EMC previously criticised the Prosecutor’s Office and SSG for ‘attempts to discredit Machalikashvili beyond legal processes’.
Temirlan’s father Malkhaz Machalikashvili said he expected the authorities to spread ‘dirty lies and rumours’ about his son. ‘Georgia’s State Security Service is spending all its energy and resources on justifying the killing of a child who did nothing wrong’, he told OC Media.
He said media reports about Temirlan’s connections to terrorists intensified after he threatened to hold a protest in front of the SSG’s offices.
Malkhaz Machalikashvili gained prominence after speaking out against misuse of power by the authorities in front of thousands at recent street protests in Tbilisi over the Khorava Street Murders.
On 26 June, the leaders of the protests, Zaza Saralidze, the father of one of two teens killed in a school brawl in December, and Zviad Kuprava, visited Malkhaz in Pankisi.
Machalikashvili told them he was figuring out ‘how to fight law enforcement agencies within the law’ and vowed to ‘continue fighting to the end’ to ‘make the guilty pay’ — for both Saralidze’s and his son’s deaths. In a Facebook post on Monday, Saralidze listed circumstances that ‘raised questions’ about Temirlan’s case and demanded they ‘be answered urgently and publicly’.
Access to the investigation
Tamta Mikeladze from EMC criticised the Prosecutor’s Office for restricting outside access to the investigation, as the Machalikashvili family has not been recognised as an injured party. EMC has urged the authorities to grant the family access to the investigation.
Malkhaz Machalikashvili told OC Media the investigation was made confidential from the start and that the authorities had provided the family with no information regarding its progress.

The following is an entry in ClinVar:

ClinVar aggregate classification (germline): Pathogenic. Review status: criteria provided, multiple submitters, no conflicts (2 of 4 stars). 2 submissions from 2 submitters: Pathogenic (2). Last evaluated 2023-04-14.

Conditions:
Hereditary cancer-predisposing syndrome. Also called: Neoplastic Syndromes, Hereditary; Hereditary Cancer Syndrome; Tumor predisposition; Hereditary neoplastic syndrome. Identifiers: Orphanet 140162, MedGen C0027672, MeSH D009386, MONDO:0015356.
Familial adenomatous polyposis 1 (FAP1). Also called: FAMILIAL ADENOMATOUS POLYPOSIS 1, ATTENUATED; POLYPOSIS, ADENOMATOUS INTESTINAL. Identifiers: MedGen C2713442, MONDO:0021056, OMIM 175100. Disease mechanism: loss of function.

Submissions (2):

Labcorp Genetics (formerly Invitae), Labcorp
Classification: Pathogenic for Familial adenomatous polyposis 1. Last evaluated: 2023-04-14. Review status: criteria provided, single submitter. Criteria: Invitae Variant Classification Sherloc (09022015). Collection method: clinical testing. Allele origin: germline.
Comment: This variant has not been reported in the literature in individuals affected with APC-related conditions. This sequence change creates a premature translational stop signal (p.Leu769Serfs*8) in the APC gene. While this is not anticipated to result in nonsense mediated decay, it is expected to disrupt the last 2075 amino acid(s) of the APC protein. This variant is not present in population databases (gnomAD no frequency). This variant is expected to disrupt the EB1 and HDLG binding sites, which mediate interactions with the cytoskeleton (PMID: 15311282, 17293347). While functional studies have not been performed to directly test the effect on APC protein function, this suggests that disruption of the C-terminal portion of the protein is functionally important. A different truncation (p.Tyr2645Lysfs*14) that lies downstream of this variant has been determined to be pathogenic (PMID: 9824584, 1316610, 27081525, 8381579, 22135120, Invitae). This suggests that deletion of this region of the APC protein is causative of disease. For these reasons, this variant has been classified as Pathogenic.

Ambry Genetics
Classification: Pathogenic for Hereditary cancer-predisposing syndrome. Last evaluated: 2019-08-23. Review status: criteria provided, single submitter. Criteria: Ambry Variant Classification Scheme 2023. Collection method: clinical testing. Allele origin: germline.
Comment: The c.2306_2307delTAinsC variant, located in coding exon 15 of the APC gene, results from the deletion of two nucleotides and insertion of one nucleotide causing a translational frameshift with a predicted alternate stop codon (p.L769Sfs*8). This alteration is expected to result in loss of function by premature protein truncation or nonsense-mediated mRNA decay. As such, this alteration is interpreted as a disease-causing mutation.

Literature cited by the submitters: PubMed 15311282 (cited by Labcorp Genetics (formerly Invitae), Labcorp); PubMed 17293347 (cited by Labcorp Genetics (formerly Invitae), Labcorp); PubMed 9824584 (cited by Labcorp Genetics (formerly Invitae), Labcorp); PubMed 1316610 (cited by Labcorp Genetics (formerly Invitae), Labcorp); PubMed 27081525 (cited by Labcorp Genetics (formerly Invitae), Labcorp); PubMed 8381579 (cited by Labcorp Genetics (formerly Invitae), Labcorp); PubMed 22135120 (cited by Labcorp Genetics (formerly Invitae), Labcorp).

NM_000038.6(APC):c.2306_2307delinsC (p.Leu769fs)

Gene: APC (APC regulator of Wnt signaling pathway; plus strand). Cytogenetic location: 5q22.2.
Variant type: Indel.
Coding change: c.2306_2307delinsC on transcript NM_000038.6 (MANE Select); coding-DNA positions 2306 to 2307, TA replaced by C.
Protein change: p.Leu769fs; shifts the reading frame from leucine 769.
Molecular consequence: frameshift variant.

He said former Chief Prosecutor Irakli Shotadze had promised him access to the case, but that this ‘turned out to be a dirty lie’, adding that the office of new PM Mamuka Bakhtadze had not contacted his family.
Malkhaz also said he hopes the Public Defender makes good progress with her own enquiry into the case, and that he is thinking about taking it to the European Court of Human Rights as soon as possible.
The Prosecutor’s Office told OC Media that their investigation into the possible use of excessive force by security forces is still ongoing.
The counter-terror siege on 21–22 November in the outskirts of Tbilisi resulted in the deaths of three terror suspects, including Chatayev — a member of the Islamic State suspected of organising the deadly 2016 Istanbul Airport attack — and the arrest of Shoayp Borziyev, who operated under the alias of Sayedi Dudayev. One member of the security forces was also killed and four others injured during the operation.
The State Security Service (SSG) also said Chatayev and his accomplices ‘planned to carry out terrorist attacks in Georgia and Turkey. Their aim was to attack diplomatic missions’.
[Read on OC Media: Three terror suspects dead after 21 hour siege in Tbilisi]
In a counter-terror sweep in Georgia’s Pankisi Valley following the siege, Temirlan Machalikashvili, an ethnic Kist, was shot in the head and never regained consciousness, dying from his injury 15 days later. While the SSG maintains that the task force was forced to open fire after Machalikashvili reached for a hand grenade, his family says he was in bed sleeping at the time.
Temirlan was among five detained by the SSG in late December. He, together with Ruslan Aldamov, Ramaz Margoshvili, Zurab Gornakashvili, and Badur Chopanashvili, were suspected of supporting and facilitating Chatayev and his group.
After a 4 January press briefing which showed surveillance footage of Temirlan together with Borziyev and Sultakhmatov in Tbilisi — suggesting a connection between Temirlan and Chatayev — the authorities did not officially release any further information. However, information claimed to be a part of the official investigation has featured regularly in Georgian media.